The U.S. Census Bureau poverty statistics released in mid-September paint a painful picture of the nation’s reality: The official poverty rate in 2009 was 14.3 percent, up from 13.2 percent in 2008. According to the statistics, 43.6 million people live in poverty in the United States, the largest number in the 51 years for which poverty estimates are available.
Quite naturally, government officials in the United States are frantically asking, “What is the path to economic recovery?” One promising answer comes from a coalition of economists, policy experts, and business leaders called Partnership for America’s Economic Success (PAES). Recognizing that economic vitality depends significantly on the quality of the workforce, PAES lobbies for policy investment in young children to develop human capital in the United States. They stand on the shoulders of Nobel Prize-winning economist James Heckman, who has done considerable research in the “technology of skill formation.” Heckman has demonstrated that money spent on promoting early nurture has a rate of return of 6-10% per annum—returning up to $10 per $1 invested in children aged 0-3—by reducing social costs (educational remediation, welfare, Medicaid, incarceration, public housing, and so on) and by cultivating an individual’s capacity to participate productively and positively in society.
This is Heckman’s pithy expression: Skills beget skills; motivation begets motivation. Early advantages accumulate; so do early disadvantages. Lifelong cognitive and non-cognitive skills (such as perseverance, attentiveness, and motivation) are profoundly influenced by early experiences. It would be difficult to overstate how much a young child’s experiences impact their future social and economic situation. The existing achievement gaps (which could aptly be called the parenting gap) are considerable by age 3, and “impose the economic equivalent of a permanent national recession—one substantially larger than the deep recession the country is currently experiencing,” according to a 2009 McKinsey & Company report.
There is no question that the earliest years of life are critical to human development, and that intervention in the most disadvantaged children yields returns on investment that exceed the average post-war equity rate of return of 5.8%. But the pressing question is this: To what end are we to make this investment and intervention? Is prosperity a worthy end in itself? Is it, for example, a more worthy aim than a just society? Could pursuing prosperity for its own sake undermine justice? Or could the pursuit of justice for its own sake be the most solid foundation of social and economic vitality?
Early education is critical not primarily because of the “technology of skill formation,” but because of the dynamics of character formation. Discipline, perseverance, and integrity, for example, are critical catalysts for learning. In C.S. Lewis’s words, “Education without values, as useful as it is, seems rather to make man a more clever devil.” Indeed, early education, if not in the service of human virtue and public justice, will only make us more adept in devising our own personal and societal undoing. It will, for example, influence a child’s future decision to become a consumer of the sex trafficking industry through pornography, or to have not only the honour to abstain from consumption, but also the courage, creativity, and tenacity to dismantle its evil networks.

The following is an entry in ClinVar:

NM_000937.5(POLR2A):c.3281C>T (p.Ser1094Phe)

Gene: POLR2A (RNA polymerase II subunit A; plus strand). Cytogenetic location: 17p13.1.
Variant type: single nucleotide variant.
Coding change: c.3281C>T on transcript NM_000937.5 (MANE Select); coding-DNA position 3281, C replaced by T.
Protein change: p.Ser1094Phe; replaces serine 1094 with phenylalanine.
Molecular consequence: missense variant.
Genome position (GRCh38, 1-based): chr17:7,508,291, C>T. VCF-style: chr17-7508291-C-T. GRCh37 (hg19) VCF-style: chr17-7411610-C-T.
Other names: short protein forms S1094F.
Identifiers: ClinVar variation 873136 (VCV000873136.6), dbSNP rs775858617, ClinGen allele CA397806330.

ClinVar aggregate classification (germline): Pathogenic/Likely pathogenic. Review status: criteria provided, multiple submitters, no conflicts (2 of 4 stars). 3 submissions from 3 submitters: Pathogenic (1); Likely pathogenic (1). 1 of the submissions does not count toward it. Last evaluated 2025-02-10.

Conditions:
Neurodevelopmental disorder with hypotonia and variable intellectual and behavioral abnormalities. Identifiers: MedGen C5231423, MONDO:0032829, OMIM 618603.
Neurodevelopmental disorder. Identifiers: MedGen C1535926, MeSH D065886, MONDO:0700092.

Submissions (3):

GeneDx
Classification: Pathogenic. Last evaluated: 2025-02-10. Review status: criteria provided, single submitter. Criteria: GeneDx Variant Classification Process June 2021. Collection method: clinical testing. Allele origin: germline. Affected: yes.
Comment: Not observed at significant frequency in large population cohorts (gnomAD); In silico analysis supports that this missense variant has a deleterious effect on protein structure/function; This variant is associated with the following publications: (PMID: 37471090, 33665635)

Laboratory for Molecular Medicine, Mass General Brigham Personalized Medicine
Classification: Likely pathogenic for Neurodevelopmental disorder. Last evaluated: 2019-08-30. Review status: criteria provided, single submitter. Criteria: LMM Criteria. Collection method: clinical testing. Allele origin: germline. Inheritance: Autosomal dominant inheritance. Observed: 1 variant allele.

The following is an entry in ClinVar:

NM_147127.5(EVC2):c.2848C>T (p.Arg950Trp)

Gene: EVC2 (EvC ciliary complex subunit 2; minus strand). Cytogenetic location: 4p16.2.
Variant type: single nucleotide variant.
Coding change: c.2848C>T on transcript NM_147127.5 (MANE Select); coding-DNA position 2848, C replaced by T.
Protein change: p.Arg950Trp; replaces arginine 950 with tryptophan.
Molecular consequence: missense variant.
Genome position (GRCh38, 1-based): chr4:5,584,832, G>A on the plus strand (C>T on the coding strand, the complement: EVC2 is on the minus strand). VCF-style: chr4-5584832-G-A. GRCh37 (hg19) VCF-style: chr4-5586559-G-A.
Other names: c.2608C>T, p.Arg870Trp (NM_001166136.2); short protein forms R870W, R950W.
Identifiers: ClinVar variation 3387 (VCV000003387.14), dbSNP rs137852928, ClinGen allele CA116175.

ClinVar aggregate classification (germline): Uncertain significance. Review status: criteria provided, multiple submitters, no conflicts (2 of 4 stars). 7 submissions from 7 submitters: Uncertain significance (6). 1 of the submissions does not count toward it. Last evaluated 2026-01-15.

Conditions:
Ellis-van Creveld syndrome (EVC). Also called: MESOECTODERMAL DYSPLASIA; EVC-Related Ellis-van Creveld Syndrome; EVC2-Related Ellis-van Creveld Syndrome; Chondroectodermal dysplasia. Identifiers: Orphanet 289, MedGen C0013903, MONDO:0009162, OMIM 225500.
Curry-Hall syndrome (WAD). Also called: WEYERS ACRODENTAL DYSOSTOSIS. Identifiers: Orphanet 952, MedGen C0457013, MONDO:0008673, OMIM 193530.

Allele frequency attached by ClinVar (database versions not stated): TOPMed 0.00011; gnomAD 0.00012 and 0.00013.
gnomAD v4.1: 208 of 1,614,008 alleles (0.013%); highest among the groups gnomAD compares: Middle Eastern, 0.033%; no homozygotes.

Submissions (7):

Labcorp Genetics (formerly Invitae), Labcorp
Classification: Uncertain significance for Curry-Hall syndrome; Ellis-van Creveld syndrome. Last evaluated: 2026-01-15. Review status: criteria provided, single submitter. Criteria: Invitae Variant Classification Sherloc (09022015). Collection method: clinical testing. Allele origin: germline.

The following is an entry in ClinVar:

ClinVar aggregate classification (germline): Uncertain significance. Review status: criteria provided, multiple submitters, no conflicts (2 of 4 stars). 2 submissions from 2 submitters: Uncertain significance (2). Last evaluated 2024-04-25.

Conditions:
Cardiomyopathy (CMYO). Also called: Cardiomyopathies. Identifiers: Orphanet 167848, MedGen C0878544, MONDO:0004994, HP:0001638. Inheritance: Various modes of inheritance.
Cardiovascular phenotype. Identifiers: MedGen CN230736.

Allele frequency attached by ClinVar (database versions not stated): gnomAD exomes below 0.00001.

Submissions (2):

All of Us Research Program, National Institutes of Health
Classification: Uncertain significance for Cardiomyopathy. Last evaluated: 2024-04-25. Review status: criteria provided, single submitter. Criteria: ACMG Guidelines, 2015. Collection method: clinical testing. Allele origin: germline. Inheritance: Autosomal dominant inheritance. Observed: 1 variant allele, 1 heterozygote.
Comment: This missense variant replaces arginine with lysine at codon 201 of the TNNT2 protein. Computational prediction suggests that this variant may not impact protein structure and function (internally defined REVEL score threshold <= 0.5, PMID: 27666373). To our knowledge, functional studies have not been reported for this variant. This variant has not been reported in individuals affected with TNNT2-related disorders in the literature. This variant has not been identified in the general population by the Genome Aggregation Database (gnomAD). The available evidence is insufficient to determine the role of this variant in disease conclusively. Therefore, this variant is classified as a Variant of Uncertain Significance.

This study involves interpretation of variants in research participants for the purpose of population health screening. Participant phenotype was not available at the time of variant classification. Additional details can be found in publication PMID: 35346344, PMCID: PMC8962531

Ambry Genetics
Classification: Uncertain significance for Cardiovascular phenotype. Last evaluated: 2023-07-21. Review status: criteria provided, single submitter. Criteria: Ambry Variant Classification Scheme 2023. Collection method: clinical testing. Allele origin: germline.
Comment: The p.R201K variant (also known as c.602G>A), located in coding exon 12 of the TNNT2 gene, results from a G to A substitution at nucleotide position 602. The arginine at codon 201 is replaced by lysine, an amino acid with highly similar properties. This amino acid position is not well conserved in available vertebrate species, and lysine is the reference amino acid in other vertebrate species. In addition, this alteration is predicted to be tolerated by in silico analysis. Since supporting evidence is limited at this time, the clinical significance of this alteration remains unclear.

Here I have implicitly assumed that there are such realities as virtue and vice, justice and injustice, and that these are something more than the creation of my mind or the constructs of other human beings. Indeed, every ethical claim is rooted in assumptions about the way things really are, whether or not we are aware of these assumptions. Lesslie Newbigin expresses it thus:
No state [or individual or organization] can be completely secular in the sense that those who exercise power have no beliefs about what is true and no commitment to what they believe to be right. It is the duty of the church to ask what those beliefs and commitments are and to expose them in the light of the gospel.
To make ethical claims and abjure assumptions is to stand on a dock without legs in the Florida Keys while alligators swim hungrily beneath you. It simply can’t be done—or, more accurately, to do so is to invite one’s own imminent demise.
We who believe in the saving and defining work of Jesus Christ are commanded to seek first His Kingdom and righteousness in the public life of our communities and nations—that is to say, to announce and pursue His reign and justice in human affairs, which can have no meaning except in reference to the One who is just, and the justifier of the wicked through faith in Christ. It is tempting to seek a “least common denominator” with those who hold radically different assumptions about the nature and destiny of humanity in order to seek the common good. However, if we abjure our gospel assumptions about what is good, we join those who stand, for a very short time, inches above alligators.
Christians ought to be on the leading edge of early nurture for the sake of virtue and justice in our own homes as well as our churches, communities and schools, and to support prudent advocacy and wise public policy. The most powerful levers are not big, but small (the family); and not fast, but slow (as children grow). They produce returns more valuable than any reflected on a balance sheets. It is our duty and calling to testify that the pursuit of prosperity is a dead end in itself, and to humbly and boldly set forth the good news which imputes virtue to the vicious and transforms individuals and communities. To treat this good news as merely the religious story of Christians, and not the foundation of human virtue and public justice, is a denial of the central Biblical claim that “Jesus is Lord of all.”